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Natalie Gingrich wearing blue denim shirt and smiling

Episode 46: Simple Tips for Identifying Your Hiring Needs with Natalie Gingrich

Have you heard the term virtual assistant? Online business manager? Operations assistant? Many are surprised to learn that professionals like this exist to help you run your business with ease, virtually. 

If you are in need of help in your business but you just don’t know where to look, this episode of the Empowered Business podcast is for you! 

Natalie Gingrich is the founder of The Ops Authority, where she certifies and mentors women who leverage their natural skillset of operations and administration. She’s driven to help women earn an income with ease while doing what comes most naturally to them.

She spent 15 years in corporate operations and leadership. Her professional life has been built around human resources, project management, process development, and people leadership. Natalie ended her corporate career as the Chief of Staff for a Fortune 150 CEO. With legacy being her driver, Natalie left corporate America in search of balance and matched her leadership and operational skills to create her own business.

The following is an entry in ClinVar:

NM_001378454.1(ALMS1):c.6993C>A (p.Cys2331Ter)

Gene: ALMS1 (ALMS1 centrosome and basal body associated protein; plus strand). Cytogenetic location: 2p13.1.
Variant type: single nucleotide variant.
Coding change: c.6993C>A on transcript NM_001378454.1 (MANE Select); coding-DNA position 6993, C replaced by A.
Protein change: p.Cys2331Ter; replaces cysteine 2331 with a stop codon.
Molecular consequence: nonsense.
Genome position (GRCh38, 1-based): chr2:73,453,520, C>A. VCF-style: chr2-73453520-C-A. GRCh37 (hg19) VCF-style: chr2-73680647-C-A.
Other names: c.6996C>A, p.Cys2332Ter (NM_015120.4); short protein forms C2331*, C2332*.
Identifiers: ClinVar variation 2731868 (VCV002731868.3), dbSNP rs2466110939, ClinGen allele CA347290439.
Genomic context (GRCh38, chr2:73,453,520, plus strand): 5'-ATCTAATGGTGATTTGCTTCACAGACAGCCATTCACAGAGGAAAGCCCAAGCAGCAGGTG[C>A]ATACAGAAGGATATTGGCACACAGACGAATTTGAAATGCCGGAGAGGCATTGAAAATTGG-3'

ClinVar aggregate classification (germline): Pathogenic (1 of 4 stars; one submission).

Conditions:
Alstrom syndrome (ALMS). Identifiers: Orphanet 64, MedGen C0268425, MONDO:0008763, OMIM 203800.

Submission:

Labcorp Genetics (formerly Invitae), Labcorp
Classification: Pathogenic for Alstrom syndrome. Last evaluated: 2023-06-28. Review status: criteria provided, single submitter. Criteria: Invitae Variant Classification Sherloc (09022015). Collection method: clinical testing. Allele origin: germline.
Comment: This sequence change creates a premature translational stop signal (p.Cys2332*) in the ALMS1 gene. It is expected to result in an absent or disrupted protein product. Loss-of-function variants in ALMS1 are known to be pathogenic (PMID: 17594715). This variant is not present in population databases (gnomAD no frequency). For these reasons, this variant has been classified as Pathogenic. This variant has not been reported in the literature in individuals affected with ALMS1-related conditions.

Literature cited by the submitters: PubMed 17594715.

Natalie has scaled dozens of online businesses to 7 and 8 figures, worked alongside industry icons, and developed diverse teams. She merged her corporate career with her entrepreneurial learnings to create the Director of Operations Certification Program, the only strategic operations certification for leaders.

In Today’s Episode We Discuss:

  • How Natalie got started in the online space
  • How we get to define our legacy
  • The four different levels in business
  • How to know if you need an implementer, manager, strategist, or someone to help with your vision